Situated in Marsaxlokk, southeastern Malta, the D3 power station controlled and operated by China’s Shanghai Electric Power (Malta) Holding Co., Ltd. (SEP), is a clean energy project under the Belt and Road Initiative (BRI).

Prior to the on-site TCM treatments, Xing Xuemei, a member of the Chinese medical team, delivered a brief lecture on the rehabilitation of neck and back pain. Two employees actively participated and demonstrated training exercises under Xing’s guidance.

Daniel Bugeja, a patient receiving Traditional Chinese Medicine (TCM) treatment, is treated with acupuncture in Paola, Malta, April 28, 2022. (Xinhua/Chen Wenxian)

Following the lecture, the Chinese medical team distributed popular items among the Maltese people, including plasters, cooling oil, and sachets.

Borg, an employee who

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Adolescent medicine doctors out at Dell Children’s amid Paxton probe of gender-affirming care

All doctors staffing Dell Children’s adolescent medicine clinic are departing after Texas Attorney General Ken Paxton announced an investigation into whether gender-affirming care procedures were “unlawfully performed on minor children” at the hospital.

Dell Children’s Medical Center said in an emailed statement that the clinic would remain open with different physicians staffing the practice. It did not specify the reason for the shake-up, and it was unclear whether the doctors were fired or left voluntarily.

“We are working with our staff, families, and other providers to ensure our patients’ safety and make sure we are helping families connect with the appropriate healthcare services,” Dell Children’s representatives said. “While the physicians who previously staffed the clinic will be departing, the clinic remains open and supported by other physicians within Dell Children’s Medical Group.”

In an initial statement responding to Paxton’s announcement, Dell Children’s said that it prohibited both surgery and hormone therapy when treating minor patients with gender dysphoria.

“To the extent that care provided at our clinic may have been inconsistent with our organization’s position on this important issue, we intend to take appropriate action,” the hospital said.

The shakeup comes as the Texas House of Representatives considers Senate Bill 14, a bill that would outlaw gender-affirming care for minors, such as surgery and hormone blockers.

In February last year, Paxton released a legal opinion classifying certain gender-affirming care procedures as child abuse under Texas law and ordering the Texas Department of Family and Protective Services to investigate parents who seek gender-affirming care for their children. Multiple investigations of this nature remain tied up in court.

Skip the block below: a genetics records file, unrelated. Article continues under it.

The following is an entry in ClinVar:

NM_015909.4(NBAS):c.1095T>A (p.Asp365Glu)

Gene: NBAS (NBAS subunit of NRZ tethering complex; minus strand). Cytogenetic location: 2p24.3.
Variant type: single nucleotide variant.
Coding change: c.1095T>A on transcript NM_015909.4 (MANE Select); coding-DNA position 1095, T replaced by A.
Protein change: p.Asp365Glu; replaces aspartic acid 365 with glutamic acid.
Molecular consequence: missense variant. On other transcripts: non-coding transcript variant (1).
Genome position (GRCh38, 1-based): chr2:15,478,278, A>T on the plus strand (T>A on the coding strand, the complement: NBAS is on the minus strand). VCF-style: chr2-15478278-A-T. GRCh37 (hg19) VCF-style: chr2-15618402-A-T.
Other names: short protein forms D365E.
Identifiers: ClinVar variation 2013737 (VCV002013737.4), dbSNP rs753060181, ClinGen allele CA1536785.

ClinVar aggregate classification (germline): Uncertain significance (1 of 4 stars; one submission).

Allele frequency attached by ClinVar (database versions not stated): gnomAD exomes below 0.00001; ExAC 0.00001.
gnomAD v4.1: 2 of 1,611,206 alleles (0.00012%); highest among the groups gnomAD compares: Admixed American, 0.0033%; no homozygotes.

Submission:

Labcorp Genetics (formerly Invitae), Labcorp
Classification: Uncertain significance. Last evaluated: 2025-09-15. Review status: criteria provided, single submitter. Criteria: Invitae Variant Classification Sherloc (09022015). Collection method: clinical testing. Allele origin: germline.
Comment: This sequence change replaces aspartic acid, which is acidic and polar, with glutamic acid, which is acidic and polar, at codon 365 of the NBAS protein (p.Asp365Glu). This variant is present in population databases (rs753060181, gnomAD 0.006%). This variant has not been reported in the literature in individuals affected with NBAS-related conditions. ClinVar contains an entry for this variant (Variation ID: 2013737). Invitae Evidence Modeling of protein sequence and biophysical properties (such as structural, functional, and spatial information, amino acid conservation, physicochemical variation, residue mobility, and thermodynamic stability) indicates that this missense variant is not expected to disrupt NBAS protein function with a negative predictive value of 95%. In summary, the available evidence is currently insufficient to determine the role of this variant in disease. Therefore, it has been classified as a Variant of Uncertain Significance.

In the week following Paxton’s announcement, Dell Children’s patients and their families began hearing that appointments with the hospital’s adolescent medicine specialists had been canceled and that their providers no longer worked at

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Education Ministry To Reduce Admissions To Medicine, Dentistry Degree Programmes

(MENAFN- Jordan Times) AMMAN – The Ministry of Higher Education and Scientific Research is gradually reducing the number of admissions to medicine and dentistry programmes in the coming years, Muhannad Al Khatib, director of the Unified Admission Coordination Unit and the official spokesperson for the ministry, told The Jordan Times on Sunday.

“This decision is based on the directives of the Higher Education Council, which aims to ensure that the absorptive capacity of each specialty is not exceeded,” Khatib added.

The number of admissions to medical specialties will be controlled, and the Higher Education Accreditation Commission will not permit the decided-upon numbers to be exceeded, Khatib said.

“Currently, there are approximately 22,000 medical students and 5,000 dental students studying in universities across the Kingdom,” he added.

The gradual reduction of admissions will help maintain high standards in medical and dental education, ensuring that each student receives the necessary attention and resources they need to succeed, Khatib said.

This decision has elicited mixed reactions from professors and students on social media. While some professors have welcomed the move, stating that it will help improve the quality of education and training provided to medical and dental students, some students are concerned about the potential impact on their future careers.

“While the decision to reduce admissions to medical and dental degree programmes in Jordan has the potential to improve the quality of education and training provided to students, it is important to carefully consider the potential negative impacts on students and the healthcare system,” Abdel Rahman Shaher, former health director at the Ministry of Health, told The Jordan Times.

It is essential for the government and universities to work together to address any potential challenges and ensure that the country has enough skilled medical and dental professionals to meet the needs